The alternative asset management firm GWG Holdings has filed for Chapter 11 bankruptcy to address more than $2 billion in liabilities. In a letter to investors, the company stated that it cannot sell or make interest payments on its L Bonds until it settles these debts, and it has suspended sales of the bonds indefinitely. This has led to significant losses for investors in the bonds. The investment firm is a Dallas-based alternative asset manager, and its L Bonds are designed to purchase life insurance policies on the secondary market, and provide a payout in case the insured party dies.

Who is the biggest seller of bonds?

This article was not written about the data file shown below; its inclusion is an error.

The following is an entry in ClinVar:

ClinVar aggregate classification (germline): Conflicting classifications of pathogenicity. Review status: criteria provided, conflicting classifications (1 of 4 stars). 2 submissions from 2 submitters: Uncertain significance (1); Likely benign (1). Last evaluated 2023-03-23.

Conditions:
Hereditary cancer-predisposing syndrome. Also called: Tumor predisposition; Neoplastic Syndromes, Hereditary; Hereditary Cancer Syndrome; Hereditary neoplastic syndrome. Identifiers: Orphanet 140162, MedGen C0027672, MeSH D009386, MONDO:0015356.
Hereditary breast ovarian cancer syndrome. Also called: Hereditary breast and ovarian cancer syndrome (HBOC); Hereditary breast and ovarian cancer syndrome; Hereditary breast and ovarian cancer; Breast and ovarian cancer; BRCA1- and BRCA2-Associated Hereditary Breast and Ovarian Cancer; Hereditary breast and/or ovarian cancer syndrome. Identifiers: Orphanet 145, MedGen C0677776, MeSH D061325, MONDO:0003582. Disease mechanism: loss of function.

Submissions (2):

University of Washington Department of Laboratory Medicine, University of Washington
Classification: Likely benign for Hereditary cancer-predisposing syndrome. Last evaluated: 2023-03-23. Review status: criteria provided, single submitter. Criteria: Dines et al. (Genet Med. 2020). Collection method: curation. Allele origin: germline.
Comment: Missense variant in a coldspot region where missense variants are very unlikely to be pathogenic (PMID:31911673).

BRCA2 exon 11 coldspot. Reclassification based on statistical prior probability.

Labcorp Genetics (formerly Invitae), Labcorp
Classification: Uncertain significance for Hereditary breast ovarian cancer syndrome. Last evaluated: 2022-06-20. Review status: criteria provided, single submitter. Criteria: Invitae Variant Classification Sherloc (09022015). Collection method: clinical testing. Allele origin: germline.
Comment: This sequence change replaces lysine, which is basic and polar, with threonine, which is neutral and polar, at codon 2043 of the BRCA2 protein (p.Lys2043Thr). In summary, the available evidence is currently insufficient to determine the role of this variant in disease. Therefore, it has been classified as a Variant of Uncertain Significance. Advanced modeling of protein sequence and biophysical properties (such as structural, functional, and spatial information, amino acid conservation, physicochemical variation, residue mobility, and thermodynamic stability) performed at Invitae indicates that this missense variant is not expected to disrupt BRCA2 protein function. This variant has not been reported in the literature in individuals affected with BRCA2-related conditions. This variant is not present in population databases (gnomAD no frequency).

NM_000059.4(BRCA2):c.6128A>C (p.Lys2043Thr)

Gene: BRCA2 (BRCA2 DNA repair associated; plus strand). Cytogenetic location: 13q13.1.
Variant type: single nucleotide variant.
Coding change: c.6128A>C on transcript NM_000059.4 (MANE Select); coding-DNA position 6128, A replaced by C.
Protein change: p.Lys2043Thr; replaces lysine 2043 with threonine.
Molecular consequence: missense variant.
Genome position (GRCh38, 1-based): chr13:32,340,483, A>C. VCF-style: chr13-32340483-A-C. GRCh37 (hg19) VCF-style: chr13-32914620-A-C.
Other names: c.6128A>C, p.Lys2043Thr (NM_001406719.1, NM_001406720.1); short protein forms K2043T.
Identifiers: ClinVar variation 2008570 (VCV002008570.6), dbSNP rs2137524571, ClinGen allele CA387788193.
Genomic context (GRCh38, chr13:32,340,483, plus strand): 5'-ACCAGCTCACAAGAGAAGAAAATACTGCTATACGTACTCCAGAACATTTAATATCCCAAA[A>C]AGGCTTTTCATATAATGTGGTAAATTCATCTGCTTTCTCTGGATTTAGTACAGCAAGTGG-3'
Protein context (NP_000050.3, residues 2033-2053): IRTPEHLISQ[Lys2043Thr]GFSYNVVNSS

GWG Holdings marketed its bonds as high-interest, low-risk investments that backed by the life insurance policies purchased with the proceeds. However, these “life” bonds were illiquid and risky, as investors could not sell the bonds unless they agreed to redeem them with GWG Holdings for a 6% penalty. This was not suitable for many of the retail investor buyers, which included retirees and elderly people with a more conservative investing objective.

Brokerage firms and financial advisors have a duty to conduct sufficient due diligence on securities before recommending them to clients. They must also disclose all material facts and risks associated with the investment, including any association to life insurance policies. We believe that numerous brokerage firms recommended GWG’s gwg bonds to investors without disclosing these associations and the substantial risks involved.

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